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Hi There,

I recently got to play the Roland PHA-4 and love the action and feel of keys significantly more than my "plasticky" Yamaha S90ES.
The S90ES has served me well but I am looking to retire it and buy a keyboard that has better feel and is more piano focused.

I've never tried the PHA-50 but from what I've read, its just better all around than the PHA-4 so there's no need to tell me that the PHA-50 is better. I am just trying to justify the premium I would have to pay for what would probably be the FP-90X over the stationary F-701.

For some reason I cannot find a place in NY that has the FP90X on display. That place would ideally also have a PHA-4 keyboard I could try at the same time. I guess it does not have to be the FP90x specifically and any PHA-50 piano would do to test the action alone.

Any New Yorkers here who know of a place, ideally, in Westchester County of nearby CT that meets that criteria? Manhattan would still work even though I've been struggling to find it in stock as floor model there as well

Thank you!

Last edited by Amiro555; 05/12/21 12:35 PM.
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You could check the following stores.

Sam Ash, 333 West 34th
B&H Photo and Video, 349 West 34th
Guitar Center on 14th (maybe the 44th street store closed)

Most of the music studios & stores in midtown closed in the last decade, including the big sheet music store in Times Square.

Call ahead and speak to the digital piano manager as the inventory lists online (and on the store terminals) are inaccurate. Kindly ask the manager to visually confirm the models are on the floor.

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Of those, Sam Ash is probably your best bet. Their keyboard department has historically been pretty decent, although I have not been there post-COVID. B&H is just right around the corner but I’ve been less impressed with their display inventory.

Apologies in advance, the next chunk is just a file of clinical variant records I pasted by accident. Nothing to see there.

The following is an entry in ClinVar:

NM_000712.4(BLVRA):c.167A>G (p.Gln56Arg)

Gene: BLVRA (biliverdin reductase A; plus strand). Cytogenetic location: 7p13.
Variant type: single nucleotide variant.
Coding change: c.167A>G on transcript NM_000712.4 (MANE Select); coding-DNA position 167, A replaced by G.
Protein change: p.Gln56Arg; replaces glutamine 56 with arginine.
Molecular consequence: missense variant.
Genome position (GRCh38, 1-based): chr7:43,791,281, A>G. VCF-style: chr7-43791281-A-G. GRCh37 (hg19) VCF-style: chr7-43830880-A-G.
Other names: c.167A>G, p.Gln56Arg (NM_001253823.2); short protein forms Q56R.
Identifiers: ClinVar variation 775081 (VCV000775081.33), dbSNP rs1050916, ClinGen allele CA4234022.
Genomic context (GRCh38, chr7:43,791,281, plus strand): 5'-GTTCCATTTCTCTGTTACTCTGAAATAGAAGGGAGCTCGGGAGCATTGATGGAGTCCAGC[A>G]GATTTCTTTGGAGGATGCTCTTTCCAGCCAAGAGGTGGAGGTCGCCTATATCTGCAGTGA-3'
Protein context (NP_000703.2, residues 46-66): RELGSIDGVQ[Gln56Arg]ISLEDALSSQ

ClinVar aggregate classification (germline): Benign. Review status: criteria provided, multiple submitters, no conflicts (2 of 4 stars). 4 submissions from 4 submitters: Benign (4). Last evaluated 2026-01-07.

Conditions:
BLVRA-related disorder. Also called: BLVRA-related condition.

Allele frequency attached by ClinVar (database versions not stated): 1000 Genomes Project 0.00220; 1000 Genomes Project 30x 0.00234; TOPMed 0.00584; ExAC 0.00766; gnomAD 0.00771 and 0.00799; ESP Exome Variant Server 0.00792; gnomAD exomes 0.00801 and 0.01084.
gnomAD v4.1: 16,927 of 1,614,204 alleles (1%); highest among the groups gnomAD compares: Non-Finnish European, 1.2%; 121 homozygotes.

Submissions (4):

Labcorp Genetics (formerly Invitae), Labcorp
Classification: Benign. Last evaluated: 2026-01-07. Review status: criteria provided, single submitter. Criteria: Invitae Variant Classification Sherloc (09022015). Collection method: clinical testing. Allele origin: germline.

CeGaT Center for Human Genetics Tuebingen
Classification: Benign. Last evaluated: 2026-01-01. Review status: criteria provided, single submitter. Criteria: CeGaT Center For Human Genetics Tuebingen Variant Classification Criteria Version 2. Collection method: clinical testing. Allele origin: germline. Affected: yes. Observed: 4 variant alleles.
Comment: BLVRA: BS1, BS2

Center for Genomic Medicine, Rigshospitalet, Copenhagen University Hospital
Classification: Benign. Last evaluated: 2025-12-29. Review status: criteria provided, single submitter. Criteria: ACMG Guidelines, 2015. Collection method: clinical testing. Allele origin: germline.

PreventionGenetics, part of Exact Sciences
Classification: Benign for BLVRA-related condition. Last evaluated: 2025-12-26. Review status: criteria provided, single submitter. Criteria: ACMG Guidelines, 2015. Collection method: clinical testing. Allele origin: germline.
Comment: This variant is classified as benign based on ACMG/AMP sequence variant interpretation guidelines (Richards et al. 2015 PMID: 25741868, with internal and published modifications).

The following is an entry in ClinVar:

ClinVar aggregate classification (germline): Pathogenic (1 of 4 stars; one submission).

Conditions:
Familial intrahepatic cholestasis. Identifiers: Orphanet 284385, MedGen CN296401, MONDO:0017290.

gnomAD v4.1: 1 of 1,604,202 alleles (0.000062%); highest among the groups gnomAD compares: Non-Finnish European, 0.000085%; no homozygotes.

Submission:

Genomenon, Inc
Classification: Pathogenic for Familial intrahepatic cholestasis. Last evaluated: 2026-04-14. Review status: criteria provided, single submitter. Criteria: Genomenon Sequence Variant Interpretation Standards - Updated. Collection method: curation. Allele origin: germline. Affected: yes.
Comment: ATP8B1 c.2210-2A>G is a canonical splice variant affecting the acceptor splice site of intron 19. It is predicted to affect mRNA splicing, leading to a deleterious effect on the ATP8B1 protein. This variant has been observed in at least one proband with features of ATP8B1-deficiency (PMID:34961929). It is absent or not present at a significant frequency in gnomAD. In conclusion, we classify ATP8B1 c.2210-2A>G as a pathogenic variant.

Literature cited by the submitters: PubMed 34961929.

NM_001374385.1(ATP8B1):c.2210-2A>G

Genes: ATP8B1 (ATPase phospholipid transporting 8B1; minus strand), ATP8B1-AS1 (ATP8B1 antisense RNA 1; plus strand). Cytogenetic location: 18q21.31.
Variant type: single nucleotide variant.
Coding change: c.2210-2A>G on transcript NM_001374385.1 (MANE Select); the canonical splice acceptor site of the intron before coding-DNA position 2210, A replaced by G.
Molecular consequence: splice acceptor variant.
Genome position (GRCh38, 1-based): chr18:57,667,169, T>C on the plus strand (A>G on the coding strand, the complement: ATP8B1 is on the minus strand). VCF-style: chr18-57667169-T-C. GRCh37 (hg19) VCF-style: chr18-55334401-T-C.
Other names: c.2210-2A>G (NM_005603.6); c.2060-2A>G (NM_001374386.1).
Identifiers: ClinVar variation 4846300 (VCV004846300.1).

Last I saw, neither GC was worth visiting.


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And don’t forget, many people prefer PHA-4 to PHA-50.

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Originally Posted by Fleer
And don’t forget, many people prefer PHA-4 to PHA-50.
I was not aware of that. I did read that the action on the PHA-50 is heavier but thought that it still always came down to whether or not it was in the person's budget to get...

On a different note, I've had my S90ES for 12 years now and have not had any problems with the keys. Before that, I had the Yamaha P-80 and I experienced some issues with keys becoming sticky, etc.

I did read one single comment eluding to it, but can anyone please confirm that the PHA-50 is more durable than the PHA-4? I do read about some rubbing and clicky keys on the PHA-4 but perhaps those are mostly common on older production models.

Last edited by Amiro555; 05/13/21 08:49 AM.
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I've had both for about a year or so. They're both holding up well, though I think there may be a tad of looseness starting in a few keys on the PHA-4. The PHA-50 is still solid as a rock (and I even play that one more). I personally find the PHA-4 heavier than the PHA-50: it's quite noticeable how much quicker my hands get tired on the PHA-4. However, I have seen some folks say that they feel that the PHA-4 is heavier, so you'll definitely want to take all that with a grain of salt and try them both with an open mind. To me it's no contest: the PHA-50 is far more piano-like. Having said that, the PHA-4 is quite good too.


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According to Roland the PHA-50 is more durable. I have no idea if that it true.

I have a preference for the PHA-50 over the PHA-4

The velocity curve has a big impact, at least for me, on how light a keyboard feels.